Friday, April 13, 2012

The Unexpectedly Strong Performance of Rhode Island's Manufacturing Sector

Rhode Island's manufacturing sector, like that of the nation, has continued to perform extremely well since 2009. Ironically, 2012 marks the 25th anniversary of Rhode Island being a post-manufacturing economy (here is the basis for this). Since late 1987, when this structural transformation occurred, the sectors that have led in the early stages of recoveries have conspicuously excluded our state's goods producing sector -- manufacturing and construction. So, while construction continues to remain extremely weak and depressed here, adding a further downdraft to our state's already weak economic momentum, manufacturing has provided a welcome boost throughout this entire recovery.

There are a number of reasons why US manufacturing (and related to this -- exports) has done so well. First and foremost is the US Dollar exchange rate. The dollar depreciation that has occurred over the past few years, driven largely by the extremely low interest rates orchestrated by the Federal Reserve, has made exports from the US much more competitive to foreign buyers than they otherwise would be. In addition to this, appreciation of the Japanese Yen has caused production costs there to become unacceptably high to a number of manufacturers, leading them to shift their Japanese production to other countries. To some extent, US manufacturing has benefited from this. Then there is the success of China as an exporter, which has produced upward pressure on manufacturing wages there and upward pressure on their currency, the Chinese Yuan. Finally, political pressure that continues to be applied to US manufacturers has led them to move some of their operations back to the US. The extent to which these factors have benefited Rhode Island manufacturing is not clear at this time. Since a study of this topic would entail due diligence, it is safe to conclude that no such study will ever occur here.

For Rhode Island, much of the recent manufacturing strength has been manifested in a return of the workweek from the highly depressed values it fell to during "The Great Recession" to more typical values. During the past three months, the workweek here has moved beyond the 40-hour level. In February of 2012, the average workweek, 40.7 hours, was the fifth highest length since 2000 (using the new industrial classification system that is as far back as we can go). The chart below (click to enlarge) shows Rhode Island's manufacturing workweek since 2000.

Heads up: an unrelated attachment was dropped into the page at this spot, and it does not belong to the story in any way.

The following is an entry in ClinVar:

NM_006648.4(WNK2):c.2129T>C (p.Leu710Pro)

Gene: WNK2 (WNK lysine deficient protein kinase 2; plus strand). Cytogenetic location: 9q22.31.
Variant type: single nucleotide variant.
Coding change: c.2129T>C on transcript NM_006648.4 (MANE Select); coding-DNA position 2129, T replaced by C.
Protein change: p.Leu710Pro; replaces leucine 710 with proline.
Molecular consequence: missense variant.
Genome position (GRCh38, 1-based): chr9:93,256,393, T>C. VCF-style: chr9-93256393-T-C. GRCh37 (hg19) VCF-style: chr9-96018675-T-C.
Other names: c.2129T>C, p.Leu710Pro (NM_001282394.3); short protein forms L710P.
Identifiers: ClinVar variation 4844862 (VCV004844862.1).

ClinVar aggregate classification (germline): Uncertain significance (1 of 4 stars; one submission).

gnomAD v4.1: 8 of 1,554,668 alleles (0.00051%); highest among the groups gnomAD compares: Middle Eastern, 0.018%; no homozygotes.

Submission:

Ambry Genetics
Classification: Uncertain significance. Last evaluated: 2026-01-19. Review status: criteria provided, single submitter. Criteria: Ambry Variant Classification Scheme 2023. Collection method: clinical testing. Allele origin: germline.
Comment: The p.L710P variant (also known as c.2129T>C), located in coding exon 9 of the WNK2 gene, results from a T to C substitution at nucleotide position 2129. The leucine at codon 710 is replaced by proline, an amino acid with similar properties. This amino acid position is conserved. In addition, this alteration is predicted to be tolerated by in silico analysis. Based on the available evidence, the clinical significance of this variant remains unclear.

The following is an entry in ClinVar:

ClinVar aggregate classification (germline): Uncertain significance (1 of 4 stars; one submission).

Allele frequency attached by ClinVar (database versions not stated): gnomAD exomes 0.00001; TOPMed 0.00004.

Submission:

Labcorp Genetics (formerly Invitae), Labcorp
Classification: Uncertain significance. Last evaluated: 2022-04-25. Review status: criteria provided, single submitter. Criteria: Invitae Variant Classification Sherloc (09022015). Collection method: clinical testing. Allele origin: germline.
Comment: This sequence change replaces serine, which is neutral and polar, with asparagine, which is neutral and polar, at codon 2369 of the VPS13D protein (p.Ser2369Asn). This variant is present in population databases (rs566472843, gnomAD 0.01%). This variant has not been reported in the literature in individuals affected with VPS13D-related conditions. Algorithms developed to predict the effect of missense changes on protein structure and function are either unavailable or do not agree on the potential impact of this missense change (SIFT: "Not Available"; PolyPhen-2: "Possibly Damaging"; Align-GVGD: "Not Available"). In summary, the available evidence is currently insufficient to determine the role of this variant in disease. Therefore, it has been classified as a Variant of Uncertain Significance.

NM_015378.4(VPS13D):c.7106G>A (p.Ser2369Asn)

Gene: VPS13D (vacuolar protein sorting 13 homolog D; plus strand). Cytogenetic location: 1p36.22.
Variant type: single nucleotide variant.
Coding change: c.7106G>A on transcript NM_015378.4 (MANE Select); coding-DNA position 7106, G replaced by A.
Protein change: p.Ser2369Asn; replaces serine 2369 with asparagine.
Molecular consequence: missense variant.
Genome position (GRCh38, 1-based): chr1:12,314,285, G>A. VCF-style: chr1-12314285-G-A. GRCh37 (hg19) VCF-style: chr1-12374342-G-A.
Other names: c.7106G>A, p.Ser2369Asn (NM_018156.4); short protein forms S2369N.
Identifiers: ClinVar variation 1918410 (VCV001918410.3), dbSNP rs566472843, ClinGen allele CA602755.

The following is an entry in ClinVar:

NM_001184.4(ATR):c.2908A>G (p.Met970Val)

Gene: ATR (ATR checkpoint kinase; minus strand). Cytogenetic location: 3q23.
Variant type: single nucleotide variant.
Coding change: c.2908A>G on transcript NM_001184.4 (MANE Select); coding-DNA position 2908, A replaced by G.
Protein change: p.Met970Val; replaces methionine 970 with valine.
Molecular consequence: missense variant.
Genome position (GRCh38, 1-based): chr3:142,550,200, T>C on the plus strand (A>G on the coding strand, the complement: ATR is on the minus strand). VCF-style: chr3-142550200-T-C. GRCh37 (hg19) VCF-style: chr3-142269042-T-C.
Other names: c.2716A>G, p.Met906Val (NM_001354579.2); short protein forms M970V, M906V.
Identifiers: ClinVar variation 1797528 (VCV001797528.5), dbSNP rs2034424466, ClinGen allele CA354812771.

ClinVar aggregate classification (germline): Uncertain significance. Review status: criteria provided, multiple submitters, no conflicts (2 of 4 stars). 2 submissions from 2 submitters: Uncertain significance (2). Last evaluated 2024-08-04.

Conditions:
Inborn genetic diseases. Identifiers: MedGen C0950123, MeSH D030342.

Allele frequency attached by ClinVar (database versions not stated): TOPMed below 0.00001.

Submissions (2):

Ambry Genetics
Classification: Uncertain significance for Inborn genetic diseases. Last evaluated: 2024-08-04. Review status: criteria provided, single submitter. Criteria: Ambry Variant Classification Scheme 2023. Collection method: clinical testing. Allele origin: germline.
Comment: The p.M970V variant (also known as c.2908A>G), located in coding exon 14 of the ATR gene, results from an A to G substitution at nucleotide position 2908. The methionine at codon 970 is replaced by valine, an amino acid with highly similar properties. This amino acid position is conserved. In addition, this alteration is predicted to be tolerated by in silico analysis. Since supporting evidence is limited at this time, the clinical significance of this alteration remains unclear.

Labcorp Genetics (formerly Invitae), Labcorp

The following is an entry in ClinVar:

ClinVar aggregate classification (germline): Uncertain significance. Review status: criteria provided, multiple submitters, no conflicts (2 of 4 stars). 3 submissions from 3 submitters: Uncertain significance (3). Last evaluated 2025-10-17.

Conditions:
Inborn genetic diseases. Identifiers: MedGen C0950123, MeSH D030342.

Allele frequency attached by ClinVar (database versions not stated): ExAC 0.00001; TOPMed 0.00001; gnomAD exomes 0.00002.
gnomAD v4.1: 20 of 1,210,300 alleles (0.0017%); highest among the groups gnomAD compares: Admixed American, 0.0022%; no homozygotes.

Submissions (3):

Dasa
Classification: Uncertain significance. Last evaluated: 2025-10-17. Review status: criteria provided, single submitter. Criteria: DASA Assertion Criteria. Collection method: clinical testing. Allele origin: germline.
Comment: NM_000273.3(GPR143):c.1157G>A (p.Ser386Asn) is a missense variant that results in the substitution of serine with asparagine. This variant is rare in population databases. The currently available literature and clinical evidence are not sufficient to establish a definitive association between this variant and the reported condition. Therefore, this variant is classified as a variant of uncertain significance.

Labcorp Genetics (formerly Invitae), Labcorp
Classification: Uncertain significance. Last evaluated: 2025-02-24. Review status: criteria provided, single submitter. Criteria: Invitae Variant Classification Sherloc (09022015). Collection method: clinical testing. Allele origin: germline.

The first thing that stands out in this chart is the well-defined uptrend in the workweek since the trough in July of 2009 (before RI's current recovery began). Second, for the last three months (December of 2011 - February of 2012), the workweek has exceeded 40 hours, something Rhode Island hasn't seen since 2000. Finally, at its present level, the manufacturing workweek in Rhode Island is not very far from its "record" level over this period of 41.2 hours. 

So, along with the very favorable workweek behavior comes a potential caveat for the coming months: sustaining or even increasing the workweek in the future will not be an easy task. If the workweek begins to return to more "typical" levels, between 39 and 40 hours, which elements of our state's economy will take the "baton" and help to sustain Rhode Island's forward economic momentum from that time forward? The answer to that question is not at all obvious at the present time. In fact, even with all of this recent welcome manufacturing momentum, the negative forces at work here may well have gained the upper hand, to such an extent that Rhode Island's recovery might actually be over at the present time (see prior post that discusses this).

Let me conclude by noting that the substantially higher workweek we have been witnessing here represents firms substituting hours for the hiring of additional workers. As the inadequacy of the skills of Rhode Island's labor force is not debatable at this point, and as far as I can tell, nobody has ever accused Rhode Island's business climate of being competitive, the cost to firms associated with increasing employment, both in terms of skills and other costs, may well remain unacceptably high for our manufacturing firms for some time to come. This will remain central to defining our state's "limits to growth."

No comments:

Post a Comment